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Archive for January 17th, 2014

Finally it’s time to start the decreases on the raglan sleeves for the imaginary baby sweater. A short recap. I increased from 34 stitches to 40 stitches (widest part of sleeve in schematic below) over 6.5″ (16.5) cm or 48 rows only 24 of which were RS rows and can be used as increase rows.

raglsn sleeve schematic

Now I need to decrease 40 sts to 6 sts over 4″ (10) cm or 30 rows of which only half, 15, are RS rows. All these numbers are now etched in granite, so to speak, because my imaginary sweater front and back have been completed, at least in my mind. The first thing I naturally want to do is panic. I can’t get 40 sts to 6 sts in 15 rows. Deep breaths, make a cup of tea.

Next grab a pencil, calculator and paper. It’s time for Knitting Math. The first problem I need to solve to calm my brain is make a dent in that number 40. The panicky little voice in my head keeps circling around the fact that 40 is so much larger than the 15 rows I have available for decreases. To ease it, I am going to take the 6 sts that will be left after all the decreases are done and subtract them from the 40. I now have 34 sts. The panic in the little voice goes down a notch.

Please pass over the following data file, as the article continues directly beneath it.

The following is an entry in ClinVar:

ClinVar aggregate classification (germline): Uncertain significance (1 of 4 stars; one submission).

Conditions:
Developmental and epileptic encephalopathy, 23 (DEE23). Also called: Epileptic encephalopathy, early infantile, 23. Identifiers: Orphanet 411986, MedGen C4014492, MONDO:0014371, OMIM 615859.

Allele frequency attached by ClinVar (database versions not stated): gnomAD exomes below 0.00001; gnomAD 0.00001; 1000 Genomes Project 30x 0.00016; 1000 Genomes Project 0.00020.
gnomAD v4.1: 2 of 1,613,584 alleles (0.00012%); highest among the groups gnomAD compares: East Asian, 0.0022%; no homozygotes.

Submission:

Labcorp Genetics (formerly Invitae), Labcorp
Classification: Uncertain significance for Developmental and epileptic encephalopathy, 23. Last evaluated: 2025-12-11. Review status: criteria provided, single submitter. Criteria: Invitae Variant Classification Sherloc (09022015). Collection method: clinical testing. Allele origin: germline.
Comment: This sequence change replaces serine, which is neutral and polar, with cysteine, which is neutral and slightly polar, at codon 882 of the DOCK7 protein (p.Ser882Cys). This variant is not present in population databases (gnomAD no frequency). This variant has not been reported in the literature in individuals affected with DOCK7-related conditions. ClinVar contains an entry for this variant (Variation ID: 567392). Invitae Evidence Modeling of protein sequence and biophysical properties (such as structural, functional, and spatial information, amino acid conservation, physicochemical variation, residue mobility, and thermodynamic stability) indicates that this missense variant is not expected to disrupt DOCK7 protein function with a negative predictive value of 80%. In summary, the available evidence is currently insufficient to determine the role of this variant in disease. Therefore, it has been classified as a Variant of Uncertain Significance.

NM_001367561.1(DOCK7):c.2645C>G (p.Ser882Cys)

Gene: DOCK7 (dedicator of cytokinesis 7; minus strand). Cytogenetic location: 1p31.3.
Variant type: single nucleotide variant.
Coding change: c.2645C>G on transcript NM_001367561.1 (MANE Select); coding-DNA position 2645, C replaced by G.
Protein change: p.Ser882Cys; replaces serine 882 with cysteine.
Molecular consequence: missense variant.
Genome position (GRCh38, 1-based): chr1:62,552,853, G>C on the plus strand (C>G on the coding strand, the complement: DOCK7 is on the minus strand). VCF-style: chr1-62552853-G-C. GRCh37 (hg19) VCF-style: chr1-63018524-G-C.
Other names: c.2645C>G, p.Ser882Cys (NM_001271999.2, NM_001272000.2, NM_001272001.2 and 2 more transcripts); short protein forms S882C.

The next number I need to subtract from that group of 34 sts is the number of stitches I originally bound off at the same point on the sweater body. My initial bind offs were two sts each side. 2 + 2 = 4. So 34 – 4 = 30. The panicky little voice disappears. 30 and 15 are numbers that play nicely together.

In order to evenly space the decreases along these rows I divide the number of RS rows available for decreases by the number of decreases. To find the number of decreases I need to divided the 30 sts by 2. Why 2? Because I am going to decrease 1 st at each end of the needle, which means each RS row I’ll be offing 2 sts. So 30 divided by 2 = 15.

To find the rate of evenly spaced decreases I divide the 15 RS rows by the 15 decreases and I get 1. That means I will decrease 1 st each end of needle every RS row 1 until 6 sts remain.

The knitting math I used to figure out the numbers on the baby sweater is the same math I would use on an adult sweater. Increases and decreases and the math that goes with them is the same whether it is for a wee one or an adult.

Here’s a tip I find helpful when making sweaters for a specific individual. Once I get the correct sizing I make a general schematic and plug in the numbers for the widths and lengths of the body and sleeves. I then file it. The next time I make a sweater for that individual, whether creating it from scratch or from a pattern I take out the file. Then all I need do is figure how many stitches and how many rows to get the widths and lengths I want. Once I know the math, I can adapt any pattern I want and so can you.

I hope this information helps. Have a good weekend.

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